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    @skymningen: Oh, interesting! Anyway, this is drifting a bit off-topic, but I definitely felt my time in a research lab in France was more "communal" than my time in Germany.
    – nengel
    May 3, 2018 at 11:21
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    Are you concerned that your career will be hurt because your advisor isn't renowned yet, or because your advisor isn't competent yet?
    – Ray
    May 3, 2018 at 16:55

6 Answers 6


An inexperienced advisor can hurt your career by being relatively unknown. This means they may not have access to the same network and that their recommendation letters do not carry the same weight. Inexperience in supervision may, for example, lead to unrealistic expectations. Or an inexperienced advisor can be very good for your career, by quickly rising to fame with the awesome publications the two of you will write together and being fresh in everybody's memory when writing recommendation letters. They may spend plenty of time on working with you.

An experienced advisor can hurt your career by being never there. They may already have made their name, have extremely high expectations from PhD students, to the level of cause them to be overly stressed and quit. Or they may be very good for your career, as dedicated as can be to PhD students, prioritising them above most other duties, having realistic expectations from PhD students, and having great influence when writing recommendation letters.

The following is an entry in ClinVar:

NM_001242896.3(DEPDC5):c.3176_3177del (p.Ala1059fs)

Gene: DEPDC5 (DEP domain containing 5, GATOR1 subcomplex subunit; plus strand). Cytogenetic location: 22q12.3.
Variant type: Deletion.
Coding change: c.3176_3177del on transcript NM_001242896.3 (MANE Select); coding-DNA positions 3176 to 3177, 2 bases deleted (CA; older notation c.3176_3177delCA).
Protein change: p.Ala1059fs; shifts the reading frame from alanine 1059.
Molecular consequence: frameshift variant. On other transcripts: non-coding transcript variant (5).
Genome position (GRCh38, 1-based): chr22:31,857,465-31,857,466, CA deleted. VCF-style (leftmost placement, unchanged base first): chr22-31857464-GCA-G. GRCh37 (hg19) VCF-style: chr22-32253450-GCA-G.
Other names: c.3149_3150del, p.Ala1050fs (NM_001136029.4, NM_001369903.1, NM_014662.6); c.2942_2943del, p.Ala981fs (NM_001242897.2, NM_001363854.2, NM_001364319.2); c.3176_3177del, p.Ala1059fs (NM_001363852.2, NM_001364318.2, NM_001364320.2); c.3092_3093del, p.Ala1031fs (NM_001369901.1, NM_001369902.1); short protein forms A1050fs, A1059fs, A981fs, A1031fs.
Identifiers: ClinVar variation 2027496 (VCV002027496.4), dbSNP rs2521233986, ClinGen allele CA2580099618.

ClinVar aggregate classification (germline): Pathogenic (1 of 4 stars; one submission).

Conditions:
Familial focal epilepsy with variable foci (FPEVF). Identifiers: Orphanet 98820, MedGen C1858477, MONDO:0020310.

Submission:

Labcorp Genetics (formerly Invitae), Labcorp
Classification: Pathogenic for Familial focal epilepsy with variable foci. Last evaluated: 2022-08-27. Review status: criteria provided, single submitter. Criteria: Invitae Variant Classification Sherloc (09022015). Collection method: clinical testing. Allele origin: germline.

Bottom line: an experienced advisor may be better for you than an inexperienced one, but that certainly does not have to be the case. And keep in mind: a very good/famous scientist is not always a very good PhD advisor.

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    Whether experienced or inexperienced professors have higher expectations for their students is questionable. My limited experience so far indicates the opposite of what you are saying, plus I would expect a senior professor to have a better overview and be more realistic. Perhaps it can go either way, though. May 3, 2018 at 13:52